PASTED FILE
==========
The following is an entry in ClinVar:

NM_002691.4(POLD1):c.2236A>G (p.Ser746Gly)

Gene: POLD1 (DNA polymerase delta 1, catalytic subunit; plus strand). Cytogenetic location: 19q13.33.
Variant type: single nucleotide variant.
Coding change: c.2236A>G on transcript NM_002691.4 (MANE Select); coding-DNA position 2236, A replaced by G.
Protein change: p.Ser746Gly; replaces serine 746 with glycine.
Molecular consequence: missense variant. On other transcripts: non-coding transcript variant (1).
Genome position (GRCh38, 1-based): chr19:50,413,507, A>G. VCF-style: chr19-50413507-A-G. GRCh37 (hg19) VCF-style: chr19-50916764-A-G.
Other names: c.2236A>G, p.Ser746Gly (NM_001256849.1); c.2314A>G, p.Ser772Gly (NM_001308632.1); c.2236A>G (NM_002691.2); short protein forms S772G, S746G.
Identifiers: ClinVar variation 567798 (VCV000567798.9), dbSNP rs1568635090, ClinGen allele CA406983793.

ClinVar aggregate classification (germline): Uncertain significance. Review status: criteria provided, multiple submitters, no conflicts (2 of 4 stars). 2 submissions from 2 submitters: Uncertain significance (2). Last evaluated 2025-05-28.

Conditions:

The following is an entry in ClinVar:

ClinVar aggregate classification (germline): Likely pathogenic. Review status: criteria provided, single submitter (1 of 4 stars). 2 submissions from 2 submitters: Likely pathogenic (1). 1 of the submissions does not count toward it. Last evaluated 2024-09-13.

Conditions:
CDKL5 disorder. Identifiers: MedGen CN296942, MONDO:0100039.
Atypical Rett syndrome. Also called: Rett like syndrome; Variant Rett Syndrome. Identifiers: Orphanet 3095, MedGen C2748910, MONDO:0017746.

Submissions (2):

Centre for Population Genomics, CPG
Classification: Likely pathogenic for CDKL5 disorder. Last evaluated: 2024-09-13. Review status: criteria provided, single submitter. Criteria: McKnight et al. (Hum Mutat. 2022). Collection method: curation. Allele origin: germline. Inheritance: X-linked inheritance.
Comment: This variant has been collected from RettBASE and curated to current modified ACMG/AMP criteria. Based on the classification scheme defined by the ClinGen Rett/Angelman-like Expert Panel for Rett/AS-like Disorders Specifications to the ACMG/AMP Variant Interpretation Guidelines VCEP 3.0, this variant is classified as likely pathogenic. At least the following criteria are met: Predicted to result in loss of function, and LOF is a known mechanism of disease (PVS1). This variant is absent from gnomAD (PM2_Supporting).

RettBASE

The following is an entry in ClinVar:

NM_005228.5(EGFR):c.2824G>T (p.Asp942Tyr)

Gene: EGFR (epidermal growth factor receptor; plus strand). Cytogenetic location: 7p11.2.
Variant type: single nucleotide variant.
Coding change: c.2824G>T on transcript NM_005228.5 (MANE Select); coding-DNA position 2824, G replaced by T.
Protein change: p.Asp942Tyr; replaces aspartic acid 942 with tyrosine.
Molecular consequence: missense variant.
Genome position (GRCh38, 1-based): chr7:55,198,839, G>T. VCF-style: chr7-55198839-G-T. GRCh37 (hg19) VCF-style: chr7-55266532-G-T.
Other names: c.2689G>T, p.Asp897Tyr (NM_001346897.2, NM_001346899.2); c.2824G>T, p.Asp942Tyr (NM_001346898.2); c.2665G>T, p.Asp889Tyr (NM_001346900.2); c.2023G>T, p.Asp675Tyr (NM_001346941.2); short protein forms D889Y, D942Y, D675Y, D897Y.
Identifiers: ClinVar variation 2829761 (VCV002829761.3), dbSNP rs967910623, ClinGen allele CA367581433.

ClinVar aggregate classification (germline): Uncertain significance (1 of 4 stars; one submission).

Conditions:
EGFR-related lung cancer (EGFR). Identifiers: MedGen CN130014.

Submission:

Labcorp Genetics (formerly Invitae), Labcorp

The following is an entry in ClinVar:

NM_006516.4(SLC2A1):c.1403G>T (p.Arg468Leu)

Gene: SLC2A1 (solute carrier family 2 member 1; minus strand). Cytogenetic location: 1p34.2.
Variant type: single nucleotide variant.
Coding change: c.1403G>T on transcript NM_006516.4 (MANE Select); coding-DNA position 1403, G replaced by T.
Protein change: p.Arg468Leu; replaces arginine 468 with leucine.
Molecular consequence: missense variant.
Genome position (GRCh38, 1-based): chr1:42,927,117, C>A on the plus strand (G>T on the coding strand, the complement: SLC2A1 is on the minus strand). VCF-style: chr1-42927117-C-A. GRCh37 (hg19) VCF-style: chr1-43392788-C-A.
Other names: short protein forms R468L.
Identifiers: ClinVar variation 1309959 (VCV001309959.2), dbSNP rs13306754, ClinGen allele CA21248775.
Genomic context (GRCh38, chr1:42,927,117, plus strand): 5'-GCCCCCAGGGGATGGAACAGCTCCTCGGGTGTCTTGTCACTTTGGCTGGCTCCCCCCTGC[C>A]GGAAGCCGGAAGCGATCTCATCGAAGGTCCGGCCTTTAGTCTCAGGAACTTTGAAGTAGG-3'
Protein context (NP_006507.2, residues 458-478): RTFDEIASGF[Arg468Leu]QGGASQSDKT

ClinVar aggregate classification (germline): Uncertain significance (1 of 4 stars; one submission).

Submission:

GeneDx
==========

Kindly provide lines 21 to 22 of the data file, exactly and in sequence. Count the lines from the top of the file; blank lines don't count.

Comment: This variant has been collected from RettBASE and curated to current modified ACMG/AMP criteria. Based on the classification scheme defined by the ClinGen Rett/Angelman-like Expert Panel for Rett/AS-like Disorders Specifications to the ACMG/AMP Variant Interpretation Guidelines VCEP 3.0, this variant is classified as likely pathogenic. At least the following criteria are met: Predicted to result in loss of function, and LOF is a known mechanism of disease (PVS1). This variant is absent from gnomAD (PM2_Supporting).

RettBASE